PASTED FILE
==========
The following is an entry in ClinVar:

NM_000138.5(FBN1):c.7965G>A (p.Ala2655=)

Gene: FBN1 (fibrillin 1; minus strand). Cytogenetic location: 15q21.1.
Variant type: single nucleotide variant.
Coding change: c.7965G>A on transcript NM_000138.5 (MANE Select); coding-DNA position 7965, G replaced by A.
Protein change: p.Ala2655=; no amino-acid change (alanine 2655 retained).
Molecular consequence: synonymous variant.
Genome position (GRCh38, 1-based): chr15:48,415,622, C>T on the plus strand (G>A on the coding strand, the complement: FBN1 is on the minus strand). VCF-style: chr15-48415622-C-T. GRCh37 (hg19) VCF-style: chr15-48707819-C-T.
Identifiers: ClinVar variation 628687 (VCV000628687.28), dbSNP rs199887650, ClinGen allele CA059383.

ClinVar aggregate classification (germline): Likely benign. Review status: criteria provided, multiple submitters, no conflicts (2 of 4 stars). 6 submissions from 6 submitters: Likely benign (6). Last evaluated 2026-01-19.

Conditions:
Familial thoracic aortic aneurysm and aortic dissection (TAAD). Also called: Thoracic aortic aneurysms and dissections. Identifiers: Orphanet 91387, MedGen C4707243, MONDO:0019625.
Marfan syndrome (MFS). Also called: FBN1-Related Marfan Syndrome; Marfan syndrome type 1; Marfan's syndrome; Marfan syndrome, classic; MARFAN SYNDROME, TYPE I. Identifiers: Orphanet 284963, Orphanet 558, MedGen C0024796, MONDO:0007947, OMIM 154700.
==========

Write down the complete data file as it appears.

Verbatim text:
The following is an entry in ClinVar:

NM_000138.5(FBN1):c.7965G>A (p.Ala2655=)

Gene: FBN1 (fibrillin 1; minus strand). Cytogenetic location: 15q21.1.
Variant type: single nucleotide variant.
Coding change: c.7965G>A on transcript NM_000138.5 (MANE Select); coding-DNA position 7965, G replaced by A.
Protein change: p.Ala2655=; no amino-acid change (alanine 2655 retained).
Molecular consequence: synonymous variant.
Genome position (GRCh38, 1-based): chr15:48,415,622, C>T on the plus strand (G>A on the coding strand, the complement: FBN1 is on the minus strand). VCF-style: chr15-48415622-C-T. GRCh37 (hg19) VCF-style: chr15-48707819-C-T.
Identifiers: ClinVar variation 628687 (VCV000628687.28), dbSNP rs199887650, ClinGen allele CA059383.

ClinVar aggregate classification (germline): Likely benign. Review status: criteria provided, multiple submitters, no conflicts (2 of 4 stars). 6 submissions from 6 submitters: Likely benign (6). Last evaluated 2026-01-19.

Conditions:
Familial thoracic aortic aneurysm and aortic dissection (TAAD). Also called: Thoracic aortic aneurysms and dissections. Identifiers: Orphanet 91387, MedGen C4707243, MONDO:0019625.
Marfan syndrome (MFS). Also called: FBN1-Related Marfan Syndrome; Marfan syndrome type 1; Marfan's syndrome; Marfan syndrome, classic; MARFAN SYNDROME, TYPE I. Identifiers: Orphanet 284963, Orphanet 558, MedGen C0024796, MONDO:0007947, OMIM 154700.